Prior to starting, newly hired librarians must provide proof of having acquired an ALA accredited MLS (or the equivalent). Engagement in professional activities is a virtual requirement for tenure, promotion, or other such progress. The Office of Professional Development, housed within the library building, and professional development funds help facilitate such activities.Back to top
The library staff has been able to be responsive to the needs of the institution. Within the team based structure, there are Client Based Teams whose members serve as liaisons to their respective academic units. Instruction, collection development, and reference consultation are all a part of this relationship. Other teams have support responsibilities within the library in areas such as Acquisitions, Bibliographic and Metadata Services, Digital Library initiatives, computer support. The largest growth in staff has been in the technology area to support the mission of the University Library to remain in the forefront in the use of technology.
The Indianapolis campus enrollment for fall 2002/03 was 27,619 students from 46 states and 115 countries for 282,455.5 credit hours. There are 22 Schools and 2 other academic programs represented on campus offering 180 degrees with a full-time faculty of 1,397 and 887 part-time faculty. There are currently 29 full-time librarians or one librarian for every 952 students. The professional schools of medicine, dentistry, and law are served by separate libraries and staff although these clientele also use the University Library, and all campus libraries collaborate on service and collection development whenever possible.
6. How do library staff policies and procedures compare with college guidelines and sound personnel management, especially in the areas of hiring, recruitment, appointment, contract renewal, promotion, tenure, dismissal and appeal?
Within the library, there is a position that coordinates hiring and other such personnel issues. This individual is well versed in campus and library policy. Searches for professional positions are conducted under system-wide guidelines and all candidates must be approved by the Affirmative Action Office. Promotion and Tenure Committees handle issues of professional progress. Promotion and Tenure Committees exist at the library level, the campus level, and the system level. Librarians are included in the same campus and system policies related to dismissal and appeal that cover faculty. Mentors are assigned to new librarians who have not yet been tenured. There is a mid-tenure review process to help librarians assess their career progress.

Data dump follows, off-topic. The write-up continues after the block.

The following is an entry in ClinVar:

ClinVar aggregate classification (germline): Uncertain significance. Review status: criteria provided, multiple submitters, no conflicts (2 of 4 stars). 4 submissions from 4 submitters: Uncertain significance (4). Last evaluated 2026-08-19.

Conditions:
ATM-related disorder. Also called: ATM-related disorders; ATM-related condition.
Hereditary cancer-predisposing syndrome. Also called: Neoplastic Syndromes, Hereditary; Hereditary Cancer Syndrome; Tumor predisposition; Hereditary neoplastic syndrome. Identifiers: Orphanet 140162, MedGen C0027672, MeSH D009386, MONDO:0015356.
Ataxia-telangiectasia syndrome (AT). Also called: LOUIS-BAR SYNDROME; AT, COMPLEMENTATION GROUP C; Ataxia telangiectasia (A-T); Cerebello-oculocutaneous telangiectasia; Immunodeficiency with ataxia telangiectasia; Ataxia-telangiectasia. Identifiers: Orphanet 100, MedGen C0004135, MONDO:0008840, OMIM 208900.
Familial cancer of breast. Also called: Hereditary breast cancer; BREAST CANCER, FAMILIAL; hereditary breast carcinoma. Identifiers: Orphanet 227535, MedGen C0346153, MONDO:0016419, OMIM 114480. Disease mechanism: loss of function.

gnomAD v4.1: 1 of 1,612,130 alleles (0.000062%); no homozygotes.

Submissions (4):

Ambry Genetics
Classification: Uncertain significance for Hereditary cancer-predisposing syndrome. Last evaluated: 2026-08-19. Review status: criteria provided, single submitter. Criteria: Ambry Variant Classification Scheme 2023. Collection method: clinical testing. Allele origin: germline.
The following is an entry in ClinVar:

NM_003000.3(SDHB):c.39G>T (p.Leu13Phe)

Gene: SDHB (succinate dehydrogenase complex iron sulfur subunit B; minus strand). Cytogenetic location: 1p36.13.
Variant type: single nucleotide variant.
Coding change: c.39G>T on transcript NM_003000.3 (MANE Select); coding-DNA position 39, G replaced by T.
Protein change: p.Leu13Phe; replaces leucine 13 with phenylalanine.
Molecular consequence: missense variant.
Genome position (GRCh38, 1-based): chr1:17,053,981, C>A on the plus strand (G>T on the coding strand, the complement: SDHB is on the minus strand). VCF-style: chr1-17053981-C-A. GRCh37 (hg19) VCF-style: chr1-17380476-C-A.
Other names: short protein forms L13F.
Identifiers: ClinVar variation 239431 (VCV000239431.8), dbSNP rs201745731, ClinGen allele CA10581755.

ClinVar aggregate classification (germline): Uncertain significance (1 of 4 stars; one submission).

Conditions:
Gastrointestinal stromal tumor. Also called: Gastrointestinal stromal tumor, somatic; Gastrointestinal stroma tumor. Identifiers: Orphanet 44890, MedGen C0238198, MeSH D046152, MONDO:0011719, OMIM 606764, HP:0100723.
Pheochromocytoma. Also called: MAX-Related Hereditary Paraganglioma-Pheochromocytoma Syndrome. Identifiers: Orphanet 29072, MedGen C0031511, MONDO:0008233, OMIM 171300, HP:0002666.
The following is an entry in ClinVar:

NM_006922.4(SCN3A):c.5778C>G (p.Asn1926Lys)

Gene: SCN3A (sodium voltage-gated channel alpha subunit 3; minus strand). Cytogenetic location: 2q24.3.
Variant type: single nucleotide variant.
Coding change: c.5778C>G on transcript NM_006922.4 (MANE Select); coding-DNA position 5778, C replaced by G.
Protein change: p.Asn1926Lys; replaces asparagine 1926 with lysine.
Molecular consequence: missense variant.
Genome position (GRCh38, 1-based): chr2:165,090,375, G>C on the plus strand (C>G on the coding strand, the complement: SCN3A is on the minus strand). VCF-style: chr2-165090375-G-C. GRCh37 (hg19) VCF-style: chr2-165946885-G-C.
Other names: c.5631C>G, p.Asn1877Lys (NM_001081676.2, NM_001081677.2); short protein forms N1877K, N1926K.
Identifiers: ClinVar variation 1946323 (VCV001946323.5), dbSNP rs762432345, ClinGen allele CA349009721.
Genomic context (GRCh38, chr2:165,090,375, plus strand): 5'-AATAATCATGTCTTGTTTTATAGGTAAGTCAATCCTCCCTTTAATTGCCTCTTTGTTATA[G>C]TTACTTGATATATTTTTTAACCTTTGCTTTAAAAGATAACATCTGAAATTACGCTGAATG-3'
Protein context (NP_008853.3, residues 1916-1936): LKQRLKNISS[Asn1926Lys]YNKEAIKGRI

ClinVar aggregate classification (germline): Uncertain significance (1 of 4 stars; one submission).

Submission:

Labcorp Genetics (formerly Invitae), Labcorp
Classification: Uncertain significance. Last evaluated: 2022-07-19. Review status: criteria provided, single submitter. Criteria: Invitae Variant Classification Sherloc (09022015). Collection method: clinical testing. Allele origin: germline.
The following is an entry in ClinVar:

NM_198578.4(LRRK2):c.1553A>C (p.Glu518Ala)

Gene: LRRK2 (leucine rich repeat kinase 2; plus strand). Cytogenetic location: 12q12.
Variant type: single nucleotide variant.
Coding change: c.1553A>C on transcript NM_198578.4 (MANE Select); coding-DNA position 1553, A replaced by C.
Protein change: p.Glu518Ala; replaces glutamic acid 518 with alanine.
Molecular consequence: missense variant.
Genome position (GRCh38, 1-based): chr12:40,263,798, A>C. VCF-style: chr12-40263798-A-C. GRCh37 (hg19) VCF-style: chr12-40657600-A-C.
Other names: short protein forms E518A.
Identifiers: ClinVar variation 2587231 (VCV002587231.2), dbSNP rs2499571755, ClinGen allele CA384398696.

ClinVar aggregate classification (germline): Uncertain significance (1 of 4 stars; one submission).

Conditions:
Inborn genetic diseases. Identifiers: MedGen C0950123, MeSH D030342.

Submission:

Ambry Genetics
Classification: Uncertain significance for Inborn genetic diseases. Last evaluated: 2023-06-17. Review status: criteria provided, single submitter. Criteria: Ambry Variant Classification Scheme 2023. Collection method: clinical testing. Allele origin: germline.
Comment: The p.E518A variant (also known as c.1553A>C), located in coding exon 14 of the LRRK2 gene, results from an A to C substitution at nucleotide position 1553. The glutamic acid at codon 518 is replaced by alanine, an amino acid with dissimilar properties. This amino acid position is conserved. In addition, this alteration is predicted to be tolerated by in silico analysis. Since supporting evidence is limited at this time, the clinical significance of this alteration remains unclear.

Instruction is an important topic for the library. Learning Communities and other such academic initiatives on campus have provided ample opportunities for library instruction. One librarian from each client based team is assigned to represent them in a working group for instruction that is shepherded by an Instruction Coordinator. There are numerous opportunities for librarians to take part in workshops offered by the Office for Professional Development. There is heavy reliance upon librarians to keep themselves abreast of appropriate educational techniques and materials. There has been limited sharing of instruction techniques within client based teams. A librarian has been placed within the Center for Teaching and Learning to develop and encourage learning activities for librarians in the area of instruction.
When issues of security arise, information is disseminated to the library staff via e-mail and/or in team meetings. A library security office is housed on the first floor of the library to handle security and emergencies. Some emergency training for staff is provided by the IUPUI Human Resources, but these are usually elective programs. There are no systematic emergency training programs for the staff.
Last updated by lcalvert on 03/18/2013